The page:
sulfur mustard

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Related to Sulfur mustard gas: lewisite gas

mus·tard gas (HD),

a poisonous vesicating gas introduced in World War I; it is the progenitor of the so-called nitrogen mustards; used in chemical warfare; a known carcinogen.
Synonym(s): di, mustard (2) , sulfur mustard

sul·fur mustard

(sŭl'fŭr mŭs'tărd)
A vesicating chemical-warfare agent used extensively in World War I (1914-1918) and thereafter and sometimes called "mustard gas," a misnomer because it does not boil until 217°C (423°F). The NATO code for the impure sulfur mustard prepared by the Löwenstein process used in World War I is H; the NATO code for neat, or distilled, sulfur mustard is HD.

mustard

an irritant compound derived from the dried ripe seed of Brassica (Sinapis) alba, B. nigra or B. juncea. Contains toxic allyl isothiocyanate in nontoxic glycoside form, though the plant also contains myrosinase, an enzyme that converts the glycoside to the toxic form. Used as a carminative, emetic and counterirritant in poultices.

mustard gas
one of several gases used in military activities, e.g. dichlorodiethylsulfide. Causes vesication of skin, blindness due to corneal damage, and pulmonary edema if inhaled.
mustard greens
green foliage of several mustard-type plants, used in salads.
mustard oil
present in high concentrations in mustard plants and causes acute indigestion in animals.
mustard oil glucosinolates
toxic oil glucosinolates found in plants.
sulfur mustard
a synthetic compound with vesicant and other toxic properties.
tansy mustard
References in periodicals archive ?
The Company currently has eight studies in progress including studies of AEOL 10150 as a potential countermeasure against the effects of: radiation on the lungs in mice and non-human primates and the gastro-intestinal tract in mice, chlorine gas on the lungs in mice and sulfur mustard gas on the lungs in rats and skin in mice, and studies of AEOL 11207 as a potential treatment for epilepsy and for Parkinson's disease.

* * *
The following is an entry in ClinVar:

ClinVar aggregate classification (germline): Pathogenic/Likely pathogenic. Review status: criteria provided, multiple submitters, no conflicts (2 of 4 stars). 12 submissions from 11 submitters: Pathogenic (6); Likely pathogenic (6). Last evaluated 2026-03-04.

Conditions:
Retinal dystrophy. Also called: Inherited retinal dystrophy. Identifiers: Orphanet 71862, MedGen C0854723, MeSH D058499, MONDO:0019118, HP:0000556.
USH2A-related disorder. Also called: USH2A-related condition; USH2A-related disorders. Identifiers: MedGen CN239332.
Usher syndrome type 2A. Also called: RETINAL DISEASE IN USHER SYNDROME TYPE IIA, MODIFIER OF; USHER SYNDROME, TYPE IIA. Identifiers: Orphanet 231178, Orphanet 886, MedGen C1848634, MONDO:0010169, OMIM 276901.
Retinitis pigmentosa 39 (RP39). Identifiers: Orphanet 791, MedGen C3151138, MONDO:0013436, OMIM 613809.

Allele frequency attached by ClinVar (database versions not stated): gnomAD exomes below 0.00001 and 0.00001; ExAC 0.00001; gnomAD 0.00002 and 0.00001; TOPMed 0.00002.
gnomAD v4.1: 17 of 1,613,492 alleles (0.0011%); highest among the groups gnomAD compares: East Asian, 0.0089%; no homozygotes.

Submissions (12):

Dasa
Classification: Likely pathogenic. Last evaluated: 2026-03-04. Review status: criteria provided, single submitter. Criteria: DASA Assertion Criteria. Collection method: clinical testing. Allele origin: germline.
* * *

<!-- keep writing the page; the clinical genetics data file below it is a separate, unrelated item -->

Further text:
Preclinical expenses also increased over the comparable period in 2009 due to increased animal study activity to support the Company's ARS development program The Company currently has eight studies in progress including studies of AEOL 10150 as a potential countermeasure against the effects of: radiation on the lungs in mice and non-human primates and the gastro-intestinal tract in mice, chlorine gas on the lungs in mice and sulfur mustard gas on the lungs in rats and skin in mice, and studies of AEOL 11207 as a potential treatment for epilepsy and for Parkinson's disease.
as a medical countermeasure against the effects of sulfur mustard gas on the lungs,
Studies funded by the National Institutes for Health are currently underway evaluating AEOL 10150 as a treatment for exposure to radiation, sulfur mustard gas and chlorine gas.
AEOL 10150 offers several unique advantages as a countermeasure for the treatment of ARS, sulfur mustard gas and chlorine gas for civilian and military populations.
ARS, sulfur mustard gas and chlorine gas) and multiple syndromes within ARS (pulmonary and gastrointestinal) establish its potential to offer an increase in capability compared with currently available countermeasures.
The new studies will be conducted using "whole" sulfur mustard gas and build on results from previous studies using CEES, an analog of mustard gas, which were conducted at National Jewish Health and the University of Colorado.
These tests will all be done in a Lovelace lab equipped to safely study dangerous chemical warfare agents like sulfur mustard gas.
The Ilomastat selection for evaluation in the sulfur mustard gas grant from the NIH should not be construed by any means as an indication of the present or future value of the Company or its common stock.